Hilb Rogal & Hobbs v. Risk Strategy
UNPUBLISHED UNITED STATES COURT OF APPEALS FOR THE FOURTH CIRCUIT
HILB ROGAL & HOBBS COMPANY, Plaintiff - Appellant, versus RISK STRATEGY PARTNERS, INCORPORATED, now known as Beecher Carlson Holdings, Incorporated; BEECHER CARLSON HOLDINGS, INCORPORATED, formerly known as Risk Strategy Partners, Incorporated; BEECHER CARLSON RISK MANAGEMENT, INCORPORATED; BEECHER CARLSON INSURANCE SERVICES, INCORPORATED, Defendants - Appellees.
Appeal from the United States District Court for the Eastern District of Virginia, at Richmond. Robert E. Payne, District Judge. (3:05-cv-00355-REP)
February 1, 2007
April 24, 2007
Before MOTZ, GREGORY, and SHEDD, Circuit Judges.
Affirmed by unpublished per curiam opinion.
ARGUED: Samuel Walter Hixon, III, WILLIAMS MULLEN, Richmond, Virginia, for Appellant. Benjamin Alexander Stone, MUNGER & STONE, L.L.P., Atlanta, Georgia, for Appellees. ON BRIEF: Steven D. Brown, E. Livingston B. Haskell, WILLIAMS MULLEN, Richmond, Virginia, for Appellant. Bernard J. DiMuro, DIMURO, GINSBERG, P.C., Alexandria, Virginia; Warren R. Hall, Jr., ALSTON & BIRD,
Atlanta, Georgia, for Appellees.
Unpublished opinions are not binding precedent in this circuit.
PER CURIAM: Hilb Rogal & Hobbs Company ("Hilb Rogal") brought this suit against Risk Strategy Partners, Inc.; Beecher Carlson Holdings, Inc.; Beecher Carlson Risk Management, Inc.; and Beecher Carlson Insurance Services, Inc. ("Defendants"), alleging, inter alia, a breach of Virginia's business conspiracy statute, Va. Code § 18.2499 et seq.* Shortly before trial, Defendants filed a motion in
limine seeking a ruling that, under Virginia's doctrine of lex loci delicti, Georgia law governs Hilb Rogal's claim. Initially, Hilb
Rogal agreed that lex loci delicti governs but argued that it requires the application of Virginia law. The district court held
that Georgia law governs Hilb Rogal's claim. Hilb Rogal then filed a motion to reconsider in which it argued that lex loci delicti does not, after all, apply and that the relevant inquiry is whether its claim is governed by Virginia law pursuant to the doctrine of legislative jurisdiction. Holding that Hilb Rogal had wholly
misconstrued the doctrine of legislative jurisdiction, the district court declined to reverse its prior ruling. Further, the district
court noted that both parties agreed that Hilb Rogal's claim would fail under Georgia law; therefore, it granted summary judgment in favor of Defendants. Hilb Rogal now appeals.
Counts I, II, and IV of the Complaint, setting forth the remaining claims, were dismissed without prejudice and are not at issue on this appeal. 3
judgment de novo, viewing the facts in the light most favorable to, and drawing all reasonable inferences in favor of, the nonmoving party." Garofolo v. Donald B. Heslep Assocs., Inc., 405 F.3d 194, Summary judgment is appropriate "if the
198 (4th Cir. 2005).
pleadings, depositions, answers to interrogatories, and admissions on file, together with the affidavits, if any, show that there is no genuine issue as to any material fact and that the moving party is entitled to a judgment as a matter of law." 56(c). Fed. R. Civ. P.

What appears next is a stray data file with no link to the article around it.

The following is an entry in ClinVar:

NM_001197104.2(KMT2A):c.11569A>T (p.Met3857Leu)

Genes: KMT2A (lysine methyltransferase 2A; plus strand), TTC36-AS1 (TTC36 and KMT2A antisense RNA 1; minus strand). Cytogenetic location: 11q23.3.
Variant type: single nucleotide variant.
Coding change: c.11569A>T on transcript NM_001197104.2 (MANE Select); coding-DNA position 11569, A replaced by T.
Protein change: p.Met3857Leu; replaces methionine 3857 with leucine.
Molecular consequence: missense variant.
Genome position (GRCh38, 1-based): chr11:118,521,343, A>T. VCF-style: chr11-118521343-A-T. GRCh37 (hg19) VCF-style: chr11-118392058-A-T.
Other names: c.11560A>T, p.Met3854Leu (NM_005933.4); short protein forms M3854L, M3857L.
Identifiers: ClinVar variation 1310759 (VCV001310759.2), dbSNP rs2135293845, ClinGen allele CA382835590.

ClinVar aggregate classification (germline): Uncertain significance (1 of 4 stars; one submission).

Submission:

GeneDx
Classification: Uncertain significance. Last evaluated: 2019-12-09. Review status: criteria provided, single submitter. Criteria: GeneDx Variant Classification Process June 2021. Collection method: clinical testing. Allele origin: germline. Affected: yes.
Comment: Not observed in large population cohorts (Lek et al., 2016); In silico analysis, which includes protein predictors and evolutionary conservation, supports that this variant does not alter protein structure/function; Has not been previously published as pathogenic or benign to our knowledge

The relevant inquiry in a summary judgment analysis is
"whether the evidence presents a sufficient disagreement to require submission to a jury or whether it is so one-sided that one party must prevail as a matter of law." 477 U.S. 242, 251-52 (1986). In determining which state's law governs Hilb Rogal's claim, the district court noted that Virginia's version of lex loci delicti provides for the application of "the law of the state in which the wrongful act took place, wherever the effects of that act are felt." J.A. 1339-40 (quoting Milton v. IIT Research Institute, 138 F.3d 519, 522 (4th Cir. 1998)). The court further noted that Anderson v. Liberty Lobby, Inc.,
Virginia's business conspiracy statute requires that a plaintiff show that (1) two or more persons combine, associate, agree, or mutually undertake together, to (2) willfully and maliciously injure the plaintiff in his reputation, trade, business, or
defendants cause the plaintiff to suffer damages. (citing Va. Code. § 18.2-499).
The court then held that, under
this statute, both the wrong alleged by Hilb Rogal and the first causally related injury occurred in Georgia. law would govern Hilb Rogal's claim. Next, in rejecting Hilb Rogal's motion to reconsider, the district court found that the doctrine of legislative jurisdiction has no bearing on the choice-of-law analysis contained in its earlier ruling. Rather, it noted that legislative jurisdiction Therefore, Georgia
governs constitutional challenges to state choice-of-law rules. Thus, because Hilb Rogal had advanced no constitutional challenge to the application of Virginia's choice-of-law rules, the court concluded that those rules must be applied to determine which state's substantive law would govern. As those rules lead to the
result the district court had already reached -- that Georgia's substantive law applied -- the court did not alter or amend its prior ruling. After reviewing the record, we conclude that the district court did not err. Accordingly, we affirm for the reasons stated Hilb Rogal & Hobbs Co. v. Risk Strategy
by the district court.
Partners, Inc., No. 3:05-cv-355-REP (E.D. Va. Feb. 10, 2006).
Disclaimer: Justia Dockets & Filings provides public litigation records from the federal appellate and district courts. These filings and docket sheets should not be considered findings of fact or liability, nor do they necessarily reflect the view of Justia.
Why Is My Information Online?